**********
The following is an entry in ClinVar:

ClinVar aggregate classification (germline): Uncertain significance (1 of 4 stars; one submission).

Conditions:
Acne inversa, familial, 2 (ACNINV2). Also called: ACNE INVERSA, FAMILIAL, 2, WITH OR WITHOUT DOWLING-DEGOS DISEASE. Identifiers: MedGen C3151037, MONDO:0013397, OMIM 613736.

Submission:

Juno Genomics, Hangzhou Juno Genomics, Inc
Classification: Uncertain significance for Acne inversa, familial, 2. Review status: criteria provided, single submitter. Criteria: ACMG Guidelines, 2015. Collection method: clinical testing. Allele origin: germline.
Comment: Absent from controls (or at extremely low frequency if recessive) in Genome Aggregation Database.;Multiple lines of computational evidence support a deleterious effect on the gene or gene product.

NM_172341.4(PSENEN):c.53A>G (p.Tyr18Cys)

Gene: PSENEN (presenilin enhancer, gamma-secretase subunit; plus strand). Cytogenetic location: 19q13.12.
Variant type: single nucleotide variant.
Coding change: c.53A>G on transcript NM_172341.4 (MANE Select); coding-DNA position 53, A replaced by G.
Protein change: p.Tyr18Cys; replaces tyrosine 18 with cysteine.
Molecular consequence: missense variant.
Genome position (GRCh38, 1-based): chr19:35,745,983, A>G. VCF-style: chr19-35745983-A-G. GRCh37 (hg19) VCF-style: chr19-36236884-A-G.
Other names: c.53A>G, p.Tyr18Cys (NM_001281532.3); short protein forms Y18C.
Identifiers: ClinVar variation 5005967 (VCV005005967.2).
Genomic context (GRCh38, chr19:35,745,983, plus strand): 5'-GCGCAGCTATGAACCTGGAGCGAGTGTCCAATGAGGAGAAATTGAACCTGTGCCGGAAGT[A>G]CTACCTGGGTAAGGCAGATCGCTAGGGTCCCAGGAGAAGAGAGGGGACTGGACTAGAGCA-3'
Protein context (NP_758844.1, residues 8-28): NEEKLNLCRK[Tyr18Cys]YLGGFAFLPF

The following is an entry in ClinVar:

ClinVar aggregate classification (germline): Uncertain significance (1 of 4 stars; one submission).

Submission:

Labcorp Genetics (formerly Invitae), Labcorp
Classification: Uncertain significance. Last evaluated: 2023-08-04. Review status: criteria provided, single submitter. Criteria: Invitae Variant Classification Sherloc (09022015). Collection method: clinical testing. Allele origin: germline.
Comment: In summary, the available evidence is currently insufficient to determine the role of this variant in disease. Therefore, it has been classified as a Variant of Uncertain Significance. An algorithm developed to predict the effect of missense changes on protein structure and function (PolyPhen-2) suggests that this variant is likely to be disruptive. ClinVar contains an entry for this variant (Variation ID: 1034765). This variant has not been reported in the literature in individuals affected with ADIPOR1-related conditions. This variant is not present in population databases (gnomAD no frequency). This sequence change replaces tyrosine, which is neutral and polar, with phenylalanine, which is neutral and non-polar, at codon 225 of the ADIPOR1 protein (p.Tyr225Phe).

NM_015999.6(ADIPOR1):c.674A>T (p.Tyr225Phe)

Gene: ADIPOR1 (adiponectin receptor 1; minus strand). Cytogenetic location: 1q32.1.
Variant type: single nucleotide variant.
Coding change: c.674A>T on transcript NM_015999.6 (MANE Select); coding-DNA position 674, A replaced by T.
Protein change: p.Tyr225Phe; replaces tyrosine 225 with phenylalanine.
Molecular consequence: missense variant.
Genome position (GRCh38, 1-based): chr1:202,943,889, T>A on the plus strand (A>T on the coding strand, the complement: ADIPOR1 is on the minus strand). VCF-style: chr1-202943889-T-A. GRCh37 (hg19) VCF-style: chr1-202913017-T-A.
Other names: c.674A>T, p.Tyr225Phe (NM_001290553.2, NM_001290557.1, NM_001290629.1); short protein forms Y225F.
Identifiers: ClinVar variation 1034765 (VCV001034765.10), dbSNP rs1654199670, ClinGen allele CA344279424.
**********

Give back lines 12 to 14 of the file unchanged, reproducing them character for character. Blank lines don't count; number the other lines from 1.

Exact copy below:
Coding change: c.53A>G on transcript NM_172341.4 (MANE Select); coding-DNA position 53, A replaced by G.
Protein change: p.Tyr18Cys; replaces tyrosine 18 with cysteine.
Molecular consequence: missense variant.